Author + information
- Received October 2, 2018
- Revision received June 24, 2019
- Accepted August 5, 2019
- Published online October 21, 2019.
- Yanjun Guo, MD, PhDa,b,
- Wonil Chung, PhDb,c,
- Zhaozhong Zhu, ScDb,
- Zhilei Shan, MD, PhDd,e,
- Jun Li, MD, PhDb,d,
- Simin Liu, MD, ScDf and
- Liming Liang, PhDb,g,∗ (, )@LimingLiangHSPH
- aDepartment of Occupational and Environmental Health, School of Public Health, Tongji Medical College, Huazhong University of Science and Technology, Wuhan, China
- bProgram in Genetic Epidemiology and Statistical Genetics, Department of Epidemiology, Harvard T.H. Chan School of Public Health, Boston, Massachusetts
- cDepartment of Statistics and Actuarial Science, Soongsil University, Seoul, Korea
- dDepartment of Nutrition, Harvard T.H. Chan School of Public Health, Boston, Massachusetts
- eDepartment of Nutrition and Food Hygiene, Hubei Key Laboratory of Food Nutrition and Safety, Ministry of Education Key Lab of Environment and Health, School of Public Health, Tongji Medical College, Huazhong University of Science and Technology, Wuhan, China
- fDepartments of Epidemiology, Medicine, and Center for Global Cardiometabolic Health (CGCH), Brown University, Providence, Rhode Island
- gDepartment of Biostatistics, Harvard T.H. Chan School of Public Health, Boston, Massachusetts
- ↵∗Address for correspondence:
Dr. Liming Liang, Departments of Epidemiology and Biostatistics, Harvard T.H. Chan School of Public Health, 655 Huntington Avenue, Boston, Massachusetts 02115.
Background High resting heart rate (RHR) occurs in parallel with type 2 diabetes (T2D) and metabolic disorders, implying shared etiology between them. However, it is unknown if they are causally related, and no study has been conducted to investigate the shared mechanisms underlying these associations.
Objectives The objective of this study was to understand the genetic basis of the association between resting heart rate and cardiometabolic disorders/T2D.
Methods This study examined the genetic correlation, causality, and shared genetics between RHR and T2D using LD Score regression, generalized summary data-based Mendelian randomization, and transcriptome wide association scan (TWAS) in UK Biobank data (n = 428,250) and summary-level data for T2D (74,124 cases and 824,006 control subjects) and 8 cardiometabolic traits (sample size ranges from 51,750 to 236,231).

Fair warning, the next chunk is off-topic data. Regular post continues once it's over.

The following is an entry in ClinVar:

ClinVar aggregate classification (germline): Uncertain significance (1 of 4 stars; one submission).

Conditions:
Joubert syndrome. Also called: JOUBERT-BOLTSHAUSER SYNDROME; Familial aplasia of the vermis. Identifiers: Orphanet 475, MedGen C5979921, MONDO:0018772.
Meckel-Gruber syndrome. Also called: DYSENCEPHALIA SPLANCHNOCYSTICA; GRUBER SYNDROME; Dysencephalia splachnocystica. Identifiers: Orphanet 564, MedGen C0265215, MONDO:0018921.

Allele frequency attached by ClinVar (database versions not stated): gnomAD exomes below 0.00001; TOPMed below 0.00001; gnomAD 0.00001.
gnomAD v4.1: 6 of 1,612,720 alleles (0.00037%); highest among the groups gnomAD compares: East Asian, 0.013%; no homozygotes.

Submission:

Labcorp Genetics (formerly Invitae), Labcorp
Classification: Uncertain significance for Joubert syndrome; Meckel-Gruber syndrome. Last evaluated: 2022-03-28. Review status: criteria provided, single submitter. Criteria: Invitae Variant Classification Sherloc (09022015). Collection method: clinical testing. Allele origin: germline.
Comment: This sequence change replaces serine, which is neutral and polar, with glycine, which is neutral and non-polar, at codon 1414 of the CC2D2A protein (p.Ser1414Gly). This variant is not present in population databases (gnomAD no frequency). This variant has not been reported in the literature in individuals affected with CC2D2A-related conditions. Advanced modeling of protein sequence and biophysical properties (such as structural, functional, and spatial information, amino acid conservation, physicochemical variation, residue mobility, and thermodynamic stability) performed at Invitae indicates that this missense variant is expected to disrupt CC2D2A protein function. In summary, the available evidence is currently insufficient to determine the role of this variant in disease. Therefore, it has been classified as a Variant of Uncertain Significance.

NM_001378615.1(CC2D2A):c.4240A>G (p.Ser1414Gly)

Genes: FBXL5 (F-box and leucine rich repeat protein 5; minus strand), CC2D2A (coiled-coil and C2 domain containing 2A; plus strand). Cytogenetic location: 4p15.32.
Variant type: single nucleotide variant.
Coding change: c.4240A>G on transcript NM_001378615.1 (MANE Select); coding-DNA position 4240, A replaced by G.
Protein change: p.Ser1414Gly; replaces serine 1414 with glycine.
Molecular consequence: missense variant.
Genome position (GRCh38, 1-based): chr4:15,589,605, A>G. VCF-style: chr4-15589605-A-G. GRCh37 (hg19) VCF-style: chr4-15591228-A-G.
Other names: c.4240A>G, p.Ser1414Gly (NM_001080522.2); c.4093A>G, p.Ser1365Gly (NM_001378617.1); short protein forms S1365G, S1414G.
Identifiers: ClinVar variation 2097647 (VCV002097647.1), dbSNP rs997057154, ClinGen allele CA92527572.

Results Significant genetic correlation between RHR and T2D (rg = 0.22; 95% confidence interval: 0.18 to 0.26; p = 1.99 × 10−22), and 6 cardiometabolic traits (fasting insulin, fasting glucose, waist–hip ratio, triglycerides, high-density lipoprotein, and body mass index; rg range −0.12 to 0.24; all p < 0.05) were observed. RHR has significant estimated causal effect on T2D (odds ratio: 1.12 per 10-beats/min increment; p = 7.79 × 10−11) and weaker causal estimates from T2D to RHR (0.32 beats/min per doubling increment in T2D prevalence; p = 6.14 × 10−54). Sensitivity analysis by controlling for the included cardiometabolic traits did not modify the relationship between RHR and T2D. TWAS found locus chr2q23.3 (rs1260326) was highly pleiotropic among RHR, cardiometabolic traits, and T2D, and identified 7 genes (SMARCAD1, RP11-53O19.3, CTC-498M16.4, PDE8B, AKTIP, KDM4B, and TSHZ3) that were statistically independent and shared between RHR and T2D in tissues from the nervous and cardiovascular systems. These shared genes suggested the involvement of epigenetic regulation of energy and glucose metabolism, and AKT activation-related telomere dysfunction and vascular endothelial aging in the shared etiologies between RHR and T2D. Finally, FADS1 was found to be shared among RHR, fasting glucose, high-density lipoprotein, and triglycerides.
Conclusions These findings provide evidence of significant genetic correlations and causation between RHR and T2D/cardiometabolic traits, advance our understanding of RHR, and provide insight into shared etiology for high RHR and T2D.
- cardiometabolic disorder
- genetic correlation
- resting heart rate
- shared etiology
- shared genetics
- type 2 diabetes
The authors have reported that they have no relationships relevant to the contents of this paper to disclose.
- Received October 2, 2018.
- Revision received June 24, 2019.
- Accepted August 5, 2019.
- 2019 American College of Cardiology Foundation
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